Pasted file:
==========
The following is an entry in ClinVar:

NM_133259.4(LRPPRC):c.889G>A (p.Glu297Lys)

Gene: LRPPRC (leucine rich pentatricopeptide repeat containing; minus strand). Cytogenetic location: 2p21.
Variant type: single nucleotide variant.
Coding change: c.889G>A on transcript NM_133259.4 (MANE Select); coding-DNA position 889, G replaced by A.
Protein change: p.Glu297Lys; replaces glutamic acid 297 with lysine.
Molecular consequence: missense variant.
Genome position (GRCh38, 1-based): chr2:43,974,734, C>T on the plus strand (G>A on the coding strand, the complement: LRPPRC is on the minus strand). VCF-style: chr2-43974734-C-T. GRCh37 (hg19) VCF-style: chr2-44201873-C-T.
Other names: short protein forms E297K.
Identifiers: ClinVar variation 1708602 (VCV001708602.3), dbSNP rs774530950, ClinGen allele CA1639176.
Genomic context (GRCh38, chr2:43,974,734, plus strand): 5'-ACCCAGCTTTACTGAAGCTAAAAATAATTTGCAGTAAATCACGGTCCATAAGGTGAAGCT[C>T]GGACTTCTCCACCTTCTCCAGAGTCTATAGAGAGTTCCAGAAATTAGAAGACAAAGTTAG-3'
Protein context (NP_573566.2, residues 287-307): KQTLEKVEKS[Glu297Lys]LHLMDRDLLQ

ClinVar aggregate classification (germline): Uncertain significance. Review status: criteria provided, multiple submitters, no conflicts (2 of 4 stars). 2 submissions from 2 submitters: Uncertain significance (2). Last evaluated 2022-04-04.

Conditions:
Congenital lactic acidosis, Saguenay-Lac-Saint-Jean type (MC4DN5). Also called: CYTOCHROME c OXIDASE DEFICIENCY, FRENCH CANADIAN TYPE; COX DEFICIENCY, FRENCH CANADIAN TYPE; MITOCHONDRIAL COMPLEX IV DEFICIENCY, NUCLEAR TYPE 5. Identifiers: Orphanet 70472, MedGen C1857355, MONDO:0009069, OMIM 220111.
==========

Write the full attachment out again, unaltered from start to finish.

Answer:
The following is an entry in ClinVar:

NM_133259.4(LRPPRC):c.889G>A (p.Glu297Lys)

Gene: LRPPRC (leucine rich pentatricopeptide repeat containing; minus strand). Cytogenetic location: 2p21.
Variant type: single nucleotide variant.
Coding change: c.889G>A on transcript NM_133259.4 (MANE Select); coding-DNA position 889, G replaced by A.
Protein change: p.Glu297Lys; replaces glutamic acid 297 with lysine.
Molecular consequence: missense variant.
Genome position (GRCh38, 1-based): chr2:43,974,734, C>T on the plus strand (G>A on the coding strand, the complement: LRPPRC is on the minus strand). VCF-style: chr2-43974734-C-T. GRCh37 (hg19) VCF-style: chr2-44201873-C-T.
Other names: short protein forms E297K.
Identifiers: ClinVar variation 1708602 (VCV001708602.3), dbSNP rs774530950, ClinGen allele CA1639176.
Genomic context (GRCh38, chr2:43,974,734, plus strand): 5'-ACCCAGCTTTACTGAAGCTAAAAATAATTTGCAGTAAATCACGGTCCATAAGGTGAAGCT[C>T]GGACTTCTCCACCTTCTCCAGAGTCTATAGAGAGTTCCAGAAATTAGAAGACAAAGTTAG-3'
Protein context (NP_573566.2, residues 287-307): KQTLEKVEKS[Glu297Lys]LHLMDRDLLQ

ClinVar aggregate classification (germline): Uncertain significance. Review status: criteria provided, multiple submitters, no conflicts (2 of 4 stars). 2 submissions from 2 submitters: Uncertain significance (2). Last evaluated 2022-04-04.

Conditions:
Congenital lactic acidosis, Saguenay-Lac-Saint-Jean type (MC4DN5). Also called: CYTOCHROME c OXIDASE DEFICIENCY, FRENCH CANADIAN TYPE; COX DEFICIENCY, FRENCH CANADIAN TYPE; MITOCHONDRIAL COMPLEX IV DEFICIENCY, NUCLEAR TYPE 5. Identifiers: Orphanet 70472, MedGen C1857355, MONDO:0009069, OMIM 220111.